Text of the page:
iPad Health Care App From ADP Enables Charting, Billing, Messaging
Automatic Data Processing, a business outsourcer known for its payroll, tax and benefits processing applications, has unveiled an iPad version of its AdvancedMD cloud medical practice software.
ADP acquired AdvancedMD, a developer of cloud health care IT applications, March 1, 2011.
The new iPad app allows doctors to access electronic health records (EHRs) as well as perform scheduling and billing from the Apple tablet.
ADP announced the new iPad app along with AdvancedMD's summer release of its cloud software on July 17.
The summer release allows doctors' practices to schedule patient appointments as well as perform messaging and charting functions in the new iPad app. Color coding in a scheduling component on the iPad app matches that of the cloud application.
In addition, the iPad app allows doctors to dictate notes into patient records as well as view data such as lab orders, Steven Zobell, vice president of product development for ADP AdvancedMD, told eWEEK.
Doctors can also interact with office staff by sending and receiving secure messages without being tethered to a desktop, he said.
The AdvancedMD iPad app will be available for free download later this summer from the Apple App Store.
Doctors have doubled their use of tablets since 2011, Manhattan Research reported May 10. When the company decided which mobile operating system to build its app on, the Apple iOS was the clear choice because doctors' prefer the platform, Zobell noted.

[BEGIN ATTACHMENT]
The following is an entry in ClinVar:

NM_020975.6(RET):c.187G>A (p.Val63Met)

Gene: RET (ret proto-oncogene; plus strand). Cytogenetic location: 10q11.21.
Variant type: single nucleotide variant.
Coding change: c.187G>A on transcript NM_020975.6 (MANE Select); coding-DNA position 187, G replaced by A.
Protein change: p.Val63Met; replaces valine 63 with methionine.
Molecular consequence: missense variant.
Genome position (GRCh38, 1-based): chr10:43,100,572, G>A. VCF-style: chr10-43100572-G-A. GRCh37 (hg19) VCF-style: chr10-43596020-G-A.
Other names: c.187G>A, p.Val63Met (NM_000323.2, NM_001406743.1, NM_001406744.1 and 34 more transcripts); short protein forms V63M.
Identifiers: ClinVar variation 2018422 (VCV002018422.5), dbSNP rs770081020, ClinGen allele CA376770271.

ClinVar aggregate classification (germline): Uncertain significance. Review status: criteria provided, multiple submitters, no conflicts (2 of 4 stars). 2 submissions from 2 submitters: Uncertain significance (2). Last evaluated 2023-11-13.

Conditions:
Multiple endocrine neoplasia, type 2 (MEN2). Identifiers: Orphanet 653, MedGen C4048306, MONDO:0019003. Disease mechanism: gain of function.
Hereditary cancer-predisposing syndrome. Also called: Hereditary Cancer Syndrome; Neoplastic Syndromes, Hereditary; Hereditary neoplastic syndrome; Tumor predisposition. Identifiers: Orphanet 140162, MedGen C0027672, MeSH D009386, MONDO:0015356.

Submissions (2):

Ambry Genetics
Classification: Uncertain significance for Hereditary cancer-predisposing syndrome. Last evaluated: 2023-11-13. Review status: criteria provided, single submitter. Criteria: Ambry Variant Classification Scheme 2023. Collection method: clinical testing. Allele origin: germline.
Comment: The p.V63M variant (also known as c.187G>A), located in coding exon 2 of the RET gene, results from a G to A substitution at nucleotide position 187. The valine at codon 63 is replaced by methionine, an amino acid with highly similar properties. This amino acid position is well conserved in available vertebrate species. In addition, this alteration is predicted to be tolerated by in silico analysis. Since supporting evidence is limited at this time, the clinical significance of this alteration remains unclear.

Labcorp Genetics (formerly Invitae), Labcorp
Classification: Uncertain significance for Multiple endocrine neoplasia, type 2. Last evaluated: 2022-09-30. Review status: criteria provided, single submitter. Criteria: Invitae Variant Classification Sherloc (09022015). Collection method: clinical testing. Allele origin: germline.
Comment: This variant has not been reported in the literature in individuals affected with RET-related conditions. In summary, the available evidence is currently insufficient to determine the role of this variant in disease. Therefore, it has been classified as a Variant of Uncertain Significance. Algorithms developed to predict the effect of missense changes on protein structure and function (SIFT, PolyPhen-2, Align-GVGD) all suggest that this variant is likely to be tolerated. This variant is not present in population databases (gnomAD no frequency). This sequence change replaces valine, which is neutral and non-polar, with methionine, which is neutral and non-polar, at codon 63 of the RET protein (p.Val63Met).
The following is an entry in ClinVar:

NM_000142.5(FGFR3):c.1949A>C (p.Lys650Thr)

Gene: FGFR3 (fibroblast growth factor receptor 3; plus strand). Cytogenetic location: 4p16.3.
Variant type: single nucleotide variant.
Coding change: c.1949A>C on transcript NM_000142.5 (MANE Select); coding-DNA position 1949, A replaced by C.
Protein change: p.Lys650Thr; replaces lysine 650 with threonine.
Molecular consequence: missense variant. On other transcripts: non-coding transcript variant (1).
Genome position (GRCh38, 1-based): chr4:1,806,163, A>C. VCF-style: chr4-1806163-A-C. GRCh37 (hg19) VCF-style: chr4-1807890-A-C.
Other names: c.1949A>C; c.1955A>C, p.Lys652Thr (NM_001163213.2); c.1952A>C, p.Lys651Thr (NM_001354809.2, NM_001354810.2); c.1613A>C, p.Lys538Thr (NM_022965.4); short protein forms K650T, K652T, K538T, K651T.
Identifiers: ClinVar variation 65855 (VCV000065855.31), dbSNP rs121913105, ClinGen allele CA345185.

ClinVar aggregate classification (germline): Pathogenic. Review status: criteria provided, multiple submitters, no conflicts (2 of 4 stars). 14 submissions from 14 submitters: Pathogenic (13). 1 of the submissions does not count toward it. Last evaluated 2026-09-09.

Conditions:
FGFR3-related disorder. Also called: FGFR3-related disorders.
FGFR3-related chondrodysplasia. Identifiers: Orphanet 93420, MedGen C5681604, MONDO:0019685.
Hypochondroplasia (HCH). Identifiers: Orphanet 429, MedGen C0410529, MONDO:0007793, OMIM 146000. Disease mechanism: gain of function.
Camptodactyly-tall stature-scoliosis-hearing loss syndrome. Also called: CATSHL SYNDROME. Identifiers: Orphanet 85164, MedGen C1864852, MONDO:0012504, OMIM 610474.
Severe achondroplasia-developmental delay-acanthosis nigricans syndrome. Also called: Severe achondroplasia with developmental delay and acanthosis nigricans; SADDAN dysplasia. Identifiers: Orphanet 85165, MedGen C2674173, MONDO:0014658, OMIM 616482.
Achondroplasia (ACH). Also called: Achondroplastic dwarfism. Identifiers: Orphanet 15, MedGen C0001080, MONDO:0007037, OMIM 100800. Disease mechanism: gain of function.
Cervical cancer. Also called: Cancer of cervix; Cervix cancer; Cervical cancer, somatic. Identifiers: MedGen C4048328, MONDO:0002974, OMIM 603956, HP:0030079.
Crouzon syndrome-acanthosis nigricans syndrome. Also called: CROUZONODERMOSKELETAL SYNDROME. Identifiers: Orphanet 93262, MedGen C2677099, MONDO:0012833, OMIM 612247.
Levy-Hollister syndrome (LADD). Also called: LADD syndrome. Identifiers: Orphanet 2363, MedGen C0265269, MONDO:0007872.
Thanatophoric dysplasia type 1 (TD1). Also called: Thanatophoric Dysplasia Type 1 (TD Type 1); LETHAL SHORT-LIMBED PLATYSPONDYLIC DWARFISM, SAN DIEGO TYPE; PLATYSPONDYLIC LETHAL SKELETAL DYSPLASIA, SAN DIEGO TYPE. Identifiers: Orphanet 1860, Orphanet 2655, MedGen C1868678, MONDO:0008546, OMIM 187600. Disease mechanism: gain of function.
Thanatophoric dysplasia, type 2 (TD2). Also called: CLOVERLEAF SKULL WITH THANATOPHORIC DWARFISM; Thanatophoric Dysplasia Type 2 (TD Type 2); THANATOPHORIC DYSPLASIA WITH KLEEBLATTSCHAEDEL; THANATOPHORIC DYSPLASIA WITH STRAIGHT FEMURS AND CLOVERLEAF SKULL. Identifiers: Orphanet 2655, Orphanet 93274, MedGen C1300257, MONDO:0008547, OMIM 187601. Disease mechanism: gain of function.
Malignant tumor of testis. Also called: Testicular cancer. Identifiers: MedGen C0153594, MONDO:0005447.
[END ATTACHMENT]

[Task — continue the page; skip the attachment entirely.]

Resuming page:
Approximately 75 percent of doctors own an iPad or plan to purchase one within six months, according to an April 2012 survey of physician digital behavior by Webcasting firm ON24 and health care marketing services company MedData Group.
Still, Zobell noted that the cloud version of ADP's applications would run on other devices' browsers, including the Windows 8 Pro environment of the new Microsoft Surface tablet, he said.
As for a native app, Zobell said he would consider Windows 8's "Metro" style if it gets enough market adoption.
"The RIM PlayBook is dying a silent death, and that's why we wanted to focus on the iPad," Zobell added.
In addition to the new iPad app, ADP's software as a service (SaaS) platform now has a new look.
"We've taken time to revamp the look and feel of the application," said Zobell. ADP wanted to integrate the app completely with the company's cloud platform to avoid workflow interruption, he said.
The platform now includes additional billing options, such as the ability to manage payments and collect balances.
In addition, ADP has also added easier charting and workflow for the pediatric portion of its EHR database. The workflow accommodates vaccine entry and growth charts.
The ADP platform now allows practices to incorporate photos into patient records, a feature that could help prevent medical identity errors and keep doctors from referring to the wrong charts, said Zobell.
ADP's summer release also includes support for the International Classification of Diseases (ICD)-10 diagnostic coding system, which the federal government has required practices to use by 2014.
ICD-10 streamlines identification of health plan names into a standard length and format, according to the U.S. Department of Health and Human Services.
ADP plans to add built-in training on its cloud platform to allow practices to learn how to code according to ICD-10 guidelines.